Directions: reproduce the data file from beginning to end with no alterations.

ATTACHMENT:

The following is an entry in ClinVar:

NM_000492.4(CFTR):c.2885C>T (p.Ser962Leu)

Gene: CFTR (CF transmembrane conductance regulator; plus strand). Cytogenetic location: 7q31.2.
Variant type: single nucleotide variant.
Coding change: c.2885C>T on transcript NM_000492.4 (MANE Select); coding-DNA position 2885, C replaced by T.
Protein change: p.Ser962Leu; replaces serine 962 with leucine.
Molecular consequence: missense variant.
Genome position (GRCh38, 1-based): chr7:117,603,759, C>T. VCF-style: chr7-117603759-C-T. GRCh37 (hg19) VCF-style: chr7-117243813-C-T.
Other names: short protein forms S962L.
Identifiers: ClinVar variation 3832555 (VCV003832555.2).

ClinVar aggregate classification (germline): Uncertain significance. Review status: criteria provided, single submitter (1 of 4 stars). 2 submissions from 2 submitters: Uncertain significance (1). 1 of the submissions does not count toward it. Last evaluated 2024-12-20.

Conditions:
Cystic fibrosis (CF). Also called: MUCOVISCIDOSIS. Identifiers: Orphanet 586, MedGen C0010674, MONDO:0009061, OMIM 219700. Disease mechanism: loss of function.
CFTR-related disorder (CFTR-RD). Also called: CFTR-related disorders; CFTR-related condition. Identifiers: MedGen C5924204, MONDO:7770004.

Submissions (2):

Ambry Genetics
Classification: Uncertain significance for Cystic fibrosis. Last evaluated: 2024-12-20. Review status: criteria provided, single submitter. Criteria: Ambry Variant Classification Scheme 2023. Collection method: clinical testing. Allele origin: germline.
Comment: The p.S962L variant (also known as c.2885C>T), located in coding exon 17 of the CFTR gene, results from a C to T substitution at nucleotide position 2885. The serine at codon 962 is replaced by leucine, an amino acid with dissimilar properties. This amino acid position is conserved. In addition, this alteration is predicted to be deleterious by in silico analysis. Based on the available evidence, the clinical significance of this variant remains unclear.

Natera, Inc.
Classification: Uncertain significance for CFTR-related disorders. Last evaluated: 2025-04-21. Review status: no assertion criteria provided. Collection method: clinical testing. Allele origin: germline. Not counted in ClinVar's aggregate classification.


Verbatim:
The following is an entry in ClinVar:

NM_000492.4(CFTR):c.2885C>T (p.Ser962Leu)

Gene: CFTR (CF transmembrane conductance regulator; plus strand). Cytogenetic location: 7q31.2.
Variant type: single nucleotide variant.
Coding change: c.2885C>T on transcript NM_000492.4 (MANE Select); coding-DNA position 2885, C replaced by T.
Protein change: p.Ser962Leu; replaces serine 962 with leucine.
Molecular consequence: missense variant.
Genome position (GRCh38, 1-based): chr7:117,603,759, C>T. VCF-style: chr7-117603759-C-T. GRCh37 (hg19) VCF-style: chr7-117243813-C-T.
Other names: short protein forms S962L.
Identifiers: ClinVar variation 3832555 (VCV003832555.2).

ClinVar aggregate classification (germline): Uncertain significance. Review status: criteria provided, single submitter (1 of 4 stars). 2 submissions from 2 submitters: Uncertain significance (1). 1 of the submissions does not count toward it. Last evaluated 2024-12-20.

Conditions:
Cystic fibrosis (CF). Also called: MUCOVISCIDOSIS. Identifiers: Orphanet 586, MedGen C0010674, MONDO:0009061, OMIM 219700. Disease mechanism: loss of function.
CFTR-related disorder (CFTR-RD). Also called: CFTR-related disorders; CFTR-related condition. Identifiers: MedGen C5924204, MONDO:7770004.

Submissions (2):

Ambry Genetics
Classification: Uncertain significance for Cystic fibrosis. Last evaluated: 2024-12-20. Review status: criteria provided, single submitter. Criteria: Ambry Variant Classification Scheme 2023. Collection method: clinical testing. Allele origin: germline.
Comment: The p.S962L variant (also known as c.2885C>T), located in coding exon 17 of the CFTR gene, results from a C to T substitution at nucleotide position 2885. The serine at codon 962 is replaced by leucine, an amino acid with dissimilar properties. This amino acid position is conserved. In addition, this alteration is predicted to be deleterious by in silico analysis. Based on the available evidence, the clinical significance of this variant remains unclear.

Natera, Inc.
Classification: Uncertain significance for CFTR-related disorders. Last evaluated: 2025-04-21. Review status: no assertion criteria provided. Collection method: clinical testing. Allele origin: germline. Not counted in ClinVar's aggregate classification.